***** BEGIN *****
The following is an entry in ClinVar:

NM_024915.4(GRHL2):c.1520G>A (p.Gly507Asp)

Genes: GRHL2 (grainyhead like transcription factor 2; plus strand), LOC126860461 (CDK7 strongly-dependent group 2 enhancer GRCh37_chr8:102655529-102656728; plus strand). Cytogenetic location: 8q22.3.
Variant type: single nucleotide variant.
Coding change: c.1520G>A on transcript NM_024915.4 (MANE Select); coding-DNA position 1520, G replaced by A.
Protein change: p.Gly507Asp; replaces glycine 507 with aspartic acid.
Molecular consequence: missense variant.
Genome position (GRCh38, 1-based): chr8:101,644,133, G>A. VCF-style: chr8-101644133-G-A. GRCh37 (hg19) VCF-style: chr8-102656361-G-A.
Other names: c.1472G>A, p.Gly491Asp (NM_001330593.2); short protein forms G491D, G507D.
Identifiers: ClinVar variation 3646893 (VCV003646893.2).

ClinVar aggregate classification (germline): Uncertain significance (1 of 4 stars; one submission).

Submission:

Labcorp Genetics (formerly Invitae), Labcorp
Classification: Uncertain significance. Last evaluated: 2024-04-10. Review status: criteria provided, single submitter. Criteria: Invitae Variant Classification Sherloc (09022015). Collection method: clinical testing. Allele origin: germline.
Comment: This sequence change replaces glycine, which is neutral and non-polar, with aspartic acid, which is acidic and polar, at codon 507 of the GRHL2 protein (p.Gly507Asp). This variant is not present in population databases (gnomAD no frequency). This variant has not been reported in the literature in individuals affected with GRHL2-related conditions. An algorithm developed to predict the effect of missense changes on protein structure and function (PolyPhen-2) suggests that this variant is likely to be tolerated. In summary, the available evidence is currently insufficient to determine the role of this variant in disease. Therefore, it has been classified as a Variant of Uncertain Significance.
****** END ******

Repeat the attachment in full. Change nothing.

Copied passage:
The following is an entry in ClinVar:

NM_024915.4(GRHL2):c.1520G>A (p.Gly507Asp)

Genes: GRHL2 (grainyhead like transcription factor 2; plus strand), LOC126860461 (CDK7 strongly-dependent group 2 enhancer GRCh37_chr8:102655529-102656728; plus strand). Cytogenetic location: 8q22.3.
Variant type: single nucleotide variant.
Coding change: c.1520G>A on transcript NM_024915.4 (MANE Select); coding-DNA position 1520, G replaced by A.
Protein change: p.Gly507Asp; replaces glycine 507 with aspartic acid.
Molecular consequence: missense variant.
Genome position (GRCh38, 1-based): chr8:101,644,133, G>A. VCF-style: chr8-101644133-G-A. GRCh37 (hg19) VCF-style: chr8-102656361-G-A.
Other names: c.1472G>A, p.Gly491Asp (NM_001330593.2); short protein forms G491D, G507D.
Identifiers: ClinVar variation 3646893 (VCV003646893.2).

ClinVar aggregate classification (germline): Uncertain significance (1 of 4 stars; one submission).

Submission:

Labcorp Genetics (formerly Invitae), Labcorp
Classification: Uncertain significance. Last evaluated: 2024-04-10. Review status: criteria provided, single submitter. Criteria: Invitae Variant Classification Sherloc (09022015). Collection method: clinical testing. Allele origin: germline.
Comment: This sequence change replaces glycine, which is neutral and non-polar, with aspartic acid, which is acidic and polar, at codon 507 of the GRHL2 protein (p.Gly507Asp). This variant is not present in population databases (gnomAD no frequency). This variant has not been reported in the literature in individuals affected with GRHL2-related conditions. An algorithm developed to predict the effect of missense changes on protein structure and function (PolyPhen-2) suggests that this variant is likely to be tolerated. In summary, the available evidence is currently insufficient to determine the role of this variant in disease. Therefore, it has been classified as a Variant of Uncertain Significance.